Greatest focus will be on retail and outsourcing sectors.
The retail sector has suffered significantly in recent times and a number of well-known and long-established retailers have collapsed during 2018 (House of Fraser, Toys R Us, Maplin, Poundworld and Orla Keily to name but a few). Reasons cited for the difficulties experienced in this sector include weakening consumer demand, high rents and occupancy costs for bricks-and-mortar retailers, a move towards online retailing and heightened price competition. The UK insolvency regime requires insolvency professionals to consider the conduct of all of the insolvent company's directors. The reason for this is two-fold.
Firstly, they must consider whether there are grounds to take action against any of the directors on behalf of the company (for example, for wrongful trading, fraudulent trading, misfeasance or breach of fiduciary duty).
Secondly, they must submit reports to the Secretary of State on the conduct of every director (including shadow directors) who acted in that capacity in the three years prior to insolvency regardless of their conduct. These reports are then considered by the Insolvency Service and, where the conduct suggests that they may be unfit to be concerned in the management of a company, investigation, enforcement and disqualification may follow.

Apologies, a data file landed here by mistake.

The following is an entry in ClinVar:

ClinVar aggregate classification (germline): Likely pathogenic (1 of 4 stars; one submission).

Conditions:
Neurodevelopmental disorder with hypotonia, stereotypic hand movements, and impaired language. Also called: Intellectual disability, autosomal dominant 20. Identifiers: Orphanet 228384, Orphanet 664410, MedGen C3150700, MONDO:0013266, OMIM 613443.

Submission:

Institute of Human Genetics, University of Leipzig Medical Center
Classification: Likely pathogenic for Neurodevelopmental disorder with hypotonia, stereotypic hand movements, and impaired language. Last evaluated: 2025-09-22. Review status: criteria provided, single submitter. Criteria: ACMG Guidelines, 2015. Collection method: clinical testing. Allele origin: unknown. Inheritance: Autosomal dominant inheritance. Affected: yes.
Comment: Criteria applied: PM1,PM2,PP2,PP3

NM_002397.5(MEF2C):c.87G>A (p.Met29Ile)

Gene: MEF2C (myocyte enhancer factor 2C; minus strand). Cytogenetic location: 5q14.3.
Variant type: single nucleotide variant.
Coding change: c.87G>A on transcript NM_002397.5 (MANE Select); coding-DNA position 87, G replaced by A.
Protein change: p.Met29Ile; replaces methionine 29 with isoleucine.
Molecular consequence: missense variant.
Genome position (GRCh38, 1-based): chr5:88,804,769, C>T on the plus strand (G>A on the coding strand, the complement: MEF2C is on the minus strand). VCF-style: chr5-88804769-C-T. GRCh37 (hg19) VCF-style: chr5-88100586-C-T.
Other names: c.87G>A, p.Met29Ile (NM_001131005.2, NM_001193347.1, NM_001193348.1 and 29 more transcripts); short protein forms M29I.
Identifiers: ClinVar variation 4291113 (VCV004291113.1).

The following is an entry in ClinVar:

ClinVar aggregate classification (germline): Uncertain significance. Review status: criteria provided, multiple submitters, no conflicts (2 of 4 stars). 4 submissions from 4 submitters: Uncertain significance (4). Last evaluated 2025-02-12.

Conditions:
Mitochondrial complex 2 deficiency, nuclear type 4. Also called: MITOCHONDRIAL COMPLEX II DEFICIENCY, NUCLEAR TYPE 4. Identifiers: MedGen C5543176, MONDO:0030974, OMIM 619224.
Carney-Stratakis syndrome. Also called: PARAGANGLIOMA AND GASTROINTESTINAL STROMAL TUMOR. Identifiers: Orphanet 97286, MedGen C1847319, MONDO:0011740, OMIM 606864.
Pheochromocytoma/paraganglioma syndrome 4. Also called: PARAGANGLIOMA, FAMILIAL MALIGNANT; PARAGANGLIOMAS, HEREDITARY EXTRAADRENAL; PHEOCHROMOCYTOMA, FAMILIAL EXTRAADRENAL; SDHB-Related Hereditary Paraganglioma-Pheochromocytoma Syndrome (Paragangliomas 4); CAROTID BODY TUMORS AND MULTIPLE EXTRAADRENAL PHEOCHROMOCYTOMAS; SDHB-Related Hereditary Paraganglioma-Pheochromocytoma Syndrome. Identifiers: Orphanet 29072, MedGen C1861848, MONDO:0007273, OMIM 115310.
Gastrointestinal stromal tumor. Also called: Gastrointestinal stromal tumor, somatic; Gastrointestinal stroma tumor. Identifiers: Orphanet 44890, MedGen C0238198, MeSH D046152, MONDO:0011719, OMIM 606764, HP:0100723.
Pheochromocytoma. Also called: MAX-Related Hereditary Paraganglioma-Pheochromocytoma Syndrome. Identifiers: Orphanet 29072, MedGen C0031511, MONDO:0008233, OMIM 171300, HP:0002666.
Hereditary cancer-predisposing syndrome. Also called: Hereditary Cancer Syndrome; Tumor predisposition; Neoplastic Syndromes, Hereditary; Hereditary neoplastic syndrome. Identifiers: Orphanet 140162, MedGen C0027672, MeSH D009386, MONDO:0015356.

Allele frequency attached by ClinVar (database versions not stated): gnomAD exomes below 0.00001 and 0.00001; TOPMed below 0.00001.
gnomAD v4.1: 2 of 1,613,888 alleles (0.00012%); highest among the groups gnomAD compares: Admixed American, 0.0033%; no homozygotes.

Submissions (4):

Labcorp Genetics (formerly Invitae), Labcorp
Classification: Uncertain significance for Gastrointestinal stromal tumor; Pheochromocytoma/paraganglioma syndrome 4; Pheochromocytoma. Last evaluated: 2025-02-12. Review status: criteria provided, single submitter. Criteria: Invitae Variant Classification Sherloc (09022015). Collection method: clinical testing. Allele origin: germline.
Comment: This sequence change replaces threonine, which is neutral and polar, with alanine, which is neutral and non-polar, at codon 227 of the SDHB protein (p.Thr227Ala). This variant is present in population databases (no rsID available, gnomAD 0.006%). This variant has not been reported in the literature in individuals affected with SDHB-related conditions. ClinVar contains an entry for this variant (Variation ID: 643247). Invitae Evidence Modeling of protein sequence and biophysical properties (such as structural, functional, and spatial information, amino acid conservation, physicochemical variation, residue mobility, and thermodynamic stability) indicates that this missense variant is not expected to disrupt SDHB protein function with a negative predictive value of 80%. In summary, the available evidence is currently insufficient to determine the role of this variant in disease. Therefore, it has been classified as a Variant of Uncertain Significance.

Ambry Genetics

For these reasons, an increase in corporate insolvencies invariably means closer scrutiny of director conduct and additional exposures for D&O insurers. In addition to the retail sector, and following the collapse of Carillion in early 2018, the outsourcing sector is under increasing pressure and scrutiny.
You can read the rest of our insurance predictions here.